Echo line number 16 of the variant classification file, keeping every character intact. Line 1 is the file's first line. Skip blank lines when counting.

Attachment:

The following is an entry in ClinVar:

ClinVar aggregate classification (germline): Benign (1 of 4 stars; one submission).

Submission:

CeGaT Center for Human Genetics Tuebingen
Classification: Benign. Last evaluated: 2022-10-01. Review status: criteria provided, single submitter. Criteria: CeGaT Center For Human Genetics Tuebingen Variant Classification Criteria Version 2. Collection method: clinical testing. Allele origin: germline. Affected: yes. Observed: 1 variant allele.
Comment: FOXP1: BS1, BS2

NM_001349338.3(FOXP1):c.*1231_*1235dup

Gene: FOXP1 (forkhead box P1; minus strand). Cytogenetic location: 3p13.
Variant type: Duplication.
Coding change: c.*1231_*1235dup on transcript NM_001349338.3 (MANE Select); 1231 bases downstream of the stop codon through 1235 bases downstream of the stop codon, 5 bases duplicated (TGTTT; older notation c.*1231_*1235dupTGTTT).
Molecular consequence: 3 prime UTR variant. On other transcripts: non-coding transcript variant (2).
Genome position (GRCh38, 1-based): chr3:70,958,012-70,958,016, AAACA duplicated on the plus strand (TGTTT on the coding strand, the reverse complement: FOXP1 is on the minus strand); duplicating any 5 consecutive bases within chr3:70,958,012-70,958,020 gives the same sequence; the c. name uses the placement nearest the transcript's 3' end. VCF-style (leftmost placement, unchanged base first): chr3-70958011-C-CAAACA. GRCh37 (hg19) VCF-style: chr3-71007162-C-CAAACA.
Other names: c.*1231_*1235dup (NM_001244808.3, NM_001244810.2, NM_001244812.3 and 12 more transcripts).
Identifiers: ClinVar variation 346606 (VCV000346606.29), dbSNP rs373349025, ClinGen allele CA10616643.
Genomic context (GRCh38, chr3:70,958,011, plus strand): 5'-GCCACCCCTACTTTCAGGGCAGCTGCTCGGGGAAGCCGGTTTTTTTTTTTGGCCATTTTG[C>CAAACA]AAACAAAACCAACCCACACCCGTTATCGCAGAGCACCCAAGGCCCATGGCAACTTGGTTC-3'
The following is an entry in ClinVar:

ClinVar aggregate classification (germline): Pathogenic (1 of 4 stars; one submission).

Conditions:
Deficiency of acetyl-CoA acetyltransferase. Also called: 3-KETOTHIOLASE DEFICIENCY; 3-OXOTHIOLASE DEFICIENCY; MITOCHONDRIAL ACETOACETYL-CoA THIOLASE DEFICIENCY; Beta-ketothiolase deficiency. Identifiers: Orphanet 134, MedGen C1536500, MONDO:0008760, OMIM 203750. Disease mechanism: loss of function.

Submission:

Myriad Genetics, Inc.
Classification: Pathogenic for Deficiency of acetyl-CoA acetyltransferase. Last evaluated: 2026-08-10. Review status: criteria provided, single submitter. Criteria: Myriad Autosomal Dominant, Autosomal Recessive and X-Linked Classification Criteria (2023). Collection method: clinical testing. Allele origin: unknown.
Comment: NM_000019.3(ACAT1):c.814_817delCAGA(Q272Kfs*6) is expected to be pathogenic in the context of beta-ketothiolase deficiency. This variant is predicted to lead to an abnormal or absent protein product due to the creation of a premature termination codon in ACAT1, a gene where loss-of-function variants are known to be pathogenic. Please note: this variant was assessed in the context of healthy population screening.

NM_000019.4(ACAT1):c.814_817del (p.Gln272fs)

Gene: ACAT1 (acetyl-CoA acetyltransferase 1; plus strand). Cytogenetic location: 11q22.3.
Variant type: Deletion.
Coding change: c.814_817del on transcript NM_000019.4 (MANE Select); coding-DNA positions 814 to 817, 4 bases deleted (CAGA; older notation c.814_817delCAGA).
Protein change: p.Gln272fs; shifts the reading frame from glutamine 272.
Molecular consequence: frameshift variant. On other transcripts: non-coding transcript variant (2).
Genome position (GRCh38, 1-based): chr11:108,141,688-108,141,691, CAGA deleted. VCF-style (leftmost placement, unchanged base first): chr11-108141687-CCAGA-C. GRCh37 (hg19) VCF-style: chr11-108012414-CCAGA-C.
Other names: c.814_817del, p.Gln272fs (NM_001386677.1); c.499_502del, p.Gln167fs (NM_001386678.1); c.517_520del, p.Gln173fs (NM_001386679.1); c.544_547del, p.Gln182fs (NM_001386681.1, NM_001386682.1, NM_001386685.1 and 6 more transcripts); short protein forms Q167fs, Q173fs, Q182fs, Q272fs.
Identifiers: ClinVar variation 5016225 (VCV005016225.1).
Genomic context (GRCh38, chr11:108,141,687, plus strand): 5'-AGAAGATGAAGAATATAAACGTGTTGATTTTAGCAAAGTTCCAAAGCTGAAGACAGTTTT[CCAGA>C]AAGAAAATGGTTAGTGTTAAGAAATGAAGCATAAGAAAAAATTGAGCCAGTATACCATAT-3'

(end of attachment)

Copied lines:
The following is an entry in ClinVar: